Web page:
Methodologically, the findings from this study demonstrate the value of both thematic and lexical analyses. Thematic analysis, which was relatively researcher-driver, helped to reveal the relevance of agency , institutional , and situated change theories . The researchers applied these lenses to the research material to understand their bearing. Lexical analysis, which was relatively machine-driven, served to verify these findings. Relatively devoid of the researchers’ values and assumptions, it helped to critique the inferences drawn from the thematic analysis and avert ill-informed conclusions – this is particularly because the analyses focus on what participants said, rather than a researcher’s (hopeful) interpretation.
For instance, manually coding the research material helped to reveal the influence of time on clinical practices. Time shaped patient consultations, professional development, and the delivery of evidence-based care. These findings complemented the lexical analyses, which did not speak to the significance of time in the same way. Similarly, the lexical analyses help to focus attention on particular GP characteristics, like years of experience. This was achieved by seeding concepts of theoretical importance – namely, ‘clinical knowledge’ and ‘clinical practice’ – and tagging the research material to isolate areas of conceptual significance. This approach helped to understand how the discourse was associated with ‘clinical knowledge’ and ‘clinical practice’ and draw attention to concepts that had particular analytical value, all while reducing researcher-bias. The value of both manual coding and lexical mapping reflects previous research .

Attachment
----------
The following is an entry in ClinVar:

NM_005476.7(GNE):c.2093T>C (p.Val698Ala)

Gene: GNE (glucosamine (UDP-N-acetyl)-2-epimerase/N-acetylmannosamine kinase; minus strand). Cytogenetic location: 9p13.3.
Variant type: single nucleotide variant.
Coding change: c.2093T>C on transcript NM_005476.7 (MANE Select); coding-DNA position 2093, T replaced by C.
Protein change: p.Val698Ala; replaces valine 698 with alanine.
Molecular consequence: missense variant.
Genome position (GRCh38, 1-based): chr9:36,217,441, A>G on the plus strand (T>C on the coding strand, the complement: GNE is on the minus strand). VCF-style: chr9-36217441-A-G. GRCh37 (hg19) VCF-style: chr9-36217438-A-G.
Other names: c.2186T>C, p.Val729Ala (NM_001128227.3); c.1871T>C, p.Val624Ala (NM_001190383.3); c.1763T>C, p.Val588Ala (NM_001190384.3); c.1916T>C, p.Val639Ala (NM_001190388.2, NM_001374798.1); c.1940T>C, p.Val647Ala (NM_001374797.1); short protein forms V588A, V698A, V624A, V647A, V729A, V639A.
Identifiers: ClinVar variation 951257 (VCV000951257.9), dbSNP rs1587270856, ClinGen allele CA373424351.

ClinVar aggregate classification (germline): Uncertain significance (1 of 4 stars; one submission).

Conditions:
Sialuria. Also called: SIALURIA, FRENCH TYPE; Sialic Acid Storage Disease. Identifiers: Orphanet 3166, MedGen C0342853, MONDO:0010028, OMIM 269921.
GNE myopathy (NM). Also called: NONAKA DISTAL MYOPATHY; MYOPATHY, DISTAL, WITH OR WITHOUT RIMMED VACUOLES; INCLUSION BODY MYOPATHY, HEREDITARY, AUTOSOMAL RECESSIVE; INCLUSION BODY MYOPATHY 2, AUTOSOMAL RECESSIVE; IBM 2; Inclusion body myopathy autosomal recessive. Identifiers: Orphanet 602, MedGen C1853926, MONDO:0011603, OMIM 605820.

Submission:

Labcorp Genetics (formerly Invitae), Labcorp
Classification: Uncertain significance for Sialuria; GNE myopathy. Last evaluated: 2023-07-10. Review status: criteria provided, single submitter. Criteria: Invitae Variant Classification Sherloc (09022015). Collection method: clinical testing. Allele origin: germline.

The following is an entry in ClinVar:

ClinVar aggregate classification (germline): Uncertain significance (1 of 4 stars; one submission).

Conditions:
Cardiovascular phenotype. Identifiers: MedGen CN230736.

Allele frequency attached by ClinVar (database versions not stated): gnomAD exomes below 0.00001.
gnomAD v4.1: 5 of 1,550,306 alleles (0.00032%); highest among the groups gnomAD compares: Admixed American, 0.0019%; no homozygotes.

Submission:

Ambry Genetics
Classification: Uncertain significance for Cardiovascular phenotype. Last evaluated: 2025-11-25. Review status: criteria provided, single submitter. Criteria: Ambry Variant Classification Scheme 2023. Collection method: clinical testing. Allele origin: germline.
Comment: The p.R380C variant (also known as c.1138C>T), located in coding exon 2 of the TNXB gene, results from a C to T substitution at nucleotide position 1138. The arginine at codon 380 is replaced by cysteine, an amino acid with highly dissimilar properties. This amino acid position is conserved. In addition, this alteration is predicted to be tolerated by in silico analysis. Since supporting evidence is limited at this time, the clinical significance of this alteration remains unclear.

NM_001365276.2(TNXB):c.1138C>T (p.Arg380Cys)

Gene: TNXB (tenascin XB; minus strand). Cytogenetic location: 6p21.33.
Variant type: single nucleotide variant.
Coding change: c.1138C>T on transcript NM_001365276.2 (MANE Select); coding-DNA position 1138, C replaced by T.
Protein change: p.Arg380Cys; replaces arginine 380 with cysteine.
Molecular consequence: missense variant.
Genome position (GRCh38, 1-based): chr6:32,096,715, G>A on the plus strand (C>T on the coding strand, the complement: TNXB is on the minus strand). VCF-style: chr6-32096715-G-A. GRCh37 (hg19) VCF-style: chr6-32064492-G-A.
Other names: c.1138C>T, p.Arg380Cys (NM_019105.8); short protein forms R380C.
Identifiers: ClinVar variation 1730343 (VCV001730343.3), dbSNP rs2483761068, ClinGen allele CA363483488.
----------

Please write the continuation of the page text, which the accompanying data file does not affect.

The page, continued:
Despite the value of the findings presented in this article, two limitations deserve mention. First, because GPs were self-selected, there is no claim they constitute a representative sample of primary care clinicians. Second, the reliance on interview transcripts limits the lifespan of the identified findings, particularly because of the potential for social desirability bias.